R.yedoense is the name given by Maximowicz in 1886 to a double-flowered garden form of an azalea that grows wild in Korea. Unfortunately this azalea was not described as a species until many years later and must therefore be treated as a variety of its own cultivated offspring:
var. poukhanense (Lévl.) Nakai R. poukhanense Lévl.; R. coreanum Rehd. – A deciduous or nearly deciduous azalea 3, 4, or occasionally up to 6 ft high; young shoots clothed with appressed bristles. Leaves lanceolate, oval-lanceolate, or oblanceolate, pointed, tapered at the base to a stalk 1⁄8 to 1⁄6 in. long, 11⁄2 to 3 in. long; both surfaces bristly, especially at the margins. Flowers fragrant, produced in April and May usually two to four together in a terminal cluster; Flower-stalk 1⁄3 in. long, bristly. Calyx five-lobed; the lobes ovate, about 1⁄4 in. long, very bristly, especially on the margins, green. Corolla rosy purple, funnel-shaped, 11⁄2 in. long, rather more wide, five-lobed, freely spotted on the upper lobes. Stamens ten, about as long as the corolla, downy on the lower third; anthers purple. Ovary bristly; style 13⁄4 in. long, usually glabrous. Bot. Mag., n.s., t. 455 (s. Azalea ss. Obtusum)
Native of Korea; introduced to the Arnold Arboretum by J. G. Jack in 1905, thence to England in 1913. It flowered at Kew in April 1914. Although now known by the above varietal name, it is a genuine wild type and according to Wilson is the common azalea of Korea from about the latitude of the capital, Seoul, southward, but is uncommon on Poukhan-san from which it derives its name. ‘It is partial to open country and on grassy mountain slopes and in thin Pine-woods it forms dense matlike masses from a few inches to a yard high … but in thickets the plants are more loosely branched and often two metres high’ (Monograph of Azaleas, p. 66). It also occurs on Daghelet Island (Quelpaert). It is perfectly hardy at Kew. The plant which provided the material figured in the Botanical Magazine is from a plant there raised from seeds collected in Korea by Mr Moorcraft in 1951, while serving with the British forces. The flowers in this form are rosy pink, but more commonly they are a vivid shade of lilac purple.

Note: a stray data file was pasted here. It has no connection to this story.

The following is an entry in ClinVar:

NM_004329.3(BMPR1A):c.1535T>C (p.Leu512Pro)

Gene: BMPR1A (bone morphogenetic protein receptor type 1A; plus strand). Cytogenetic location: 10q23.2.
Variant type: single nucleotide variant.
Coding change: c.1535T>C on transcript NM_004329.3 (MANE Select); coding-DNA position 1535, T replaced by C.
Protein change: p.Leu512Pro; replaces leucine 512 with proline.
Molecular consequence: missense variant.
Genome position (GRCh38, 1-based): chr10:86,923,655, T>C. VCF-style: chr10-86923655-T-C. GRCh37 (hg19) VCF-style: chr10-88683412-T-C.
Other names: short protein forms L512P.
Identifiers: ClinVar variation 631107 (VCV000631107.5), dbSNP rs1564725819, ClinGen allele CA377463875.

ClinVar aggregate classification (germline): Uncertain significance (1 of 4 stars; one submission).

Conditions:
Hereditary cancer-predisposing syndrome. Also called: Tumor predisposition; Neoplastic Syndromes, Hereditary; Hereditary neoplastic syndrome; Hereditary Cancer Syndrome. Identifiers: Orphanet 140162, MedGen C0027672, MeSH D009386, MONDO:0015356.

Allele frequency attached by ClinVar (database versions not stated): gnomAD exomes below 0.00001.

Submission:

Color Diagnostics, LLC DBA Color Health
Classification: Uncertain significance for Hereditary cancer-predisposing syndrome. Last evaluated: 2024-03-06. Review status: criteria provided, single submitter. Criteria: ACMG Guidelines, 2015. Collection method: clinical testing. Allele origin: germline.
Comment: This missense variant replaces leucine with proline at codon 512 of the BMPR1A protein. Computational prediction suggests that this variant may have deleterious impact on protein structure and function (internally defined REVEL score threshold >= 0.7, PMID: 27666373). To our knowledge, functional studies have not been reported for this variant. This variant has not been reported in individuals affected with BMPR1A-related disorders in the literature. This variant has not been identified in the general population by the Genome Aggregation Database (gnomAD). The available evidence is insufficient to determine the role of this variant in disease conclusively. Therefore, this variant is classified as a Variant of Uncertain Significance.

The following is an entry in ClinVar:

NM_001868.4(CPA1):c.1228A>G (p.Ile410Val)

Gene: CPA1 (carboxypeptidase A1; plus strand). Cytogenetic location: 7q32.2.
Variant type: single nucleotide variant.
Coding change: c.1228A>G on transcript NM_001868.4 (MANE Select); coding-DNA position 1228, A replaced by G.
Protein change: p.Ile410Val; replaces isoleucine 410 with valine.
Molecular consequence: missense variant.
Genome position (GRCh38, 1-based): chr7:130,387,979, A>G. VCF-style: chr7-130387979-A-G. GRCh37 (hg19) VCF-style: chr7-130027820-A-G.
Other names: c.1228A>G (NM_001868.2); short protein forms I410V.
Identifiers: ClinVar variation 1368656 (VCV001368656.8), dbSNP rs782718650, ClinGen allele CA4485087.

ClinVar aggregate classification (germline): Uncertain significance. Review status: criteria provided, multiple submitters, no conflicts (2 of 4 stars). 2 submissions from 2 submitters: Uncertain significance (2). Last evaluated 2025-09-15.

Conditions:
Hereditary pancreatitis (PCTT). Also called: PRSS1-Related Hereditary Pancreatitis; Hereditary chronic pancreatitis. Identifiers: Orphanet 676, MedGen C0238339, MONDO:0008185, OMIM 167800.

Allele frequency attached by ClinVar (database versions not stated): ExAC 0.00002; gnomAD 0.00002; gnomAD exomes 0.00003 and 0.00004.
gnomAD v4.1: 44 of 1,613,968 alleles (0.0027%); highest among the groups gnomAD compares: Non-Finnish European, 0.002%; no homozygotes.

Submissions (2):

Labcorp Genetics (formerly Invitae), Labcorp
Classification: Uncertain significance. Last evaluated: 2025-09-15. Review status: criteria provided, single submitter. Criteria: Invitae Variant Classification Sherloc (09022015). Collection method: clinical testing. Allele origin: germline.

R. yedoense var. poukhanense received an Award of Merit when shown by Capt. Collingwood Ingram, Benenden, Kent, on April 11, 1961 (flower-colour described as Mauve).
The double-flowered type of the species is also known as ‘Yodogawa’, and was introduced to Europe from Japan in 1884.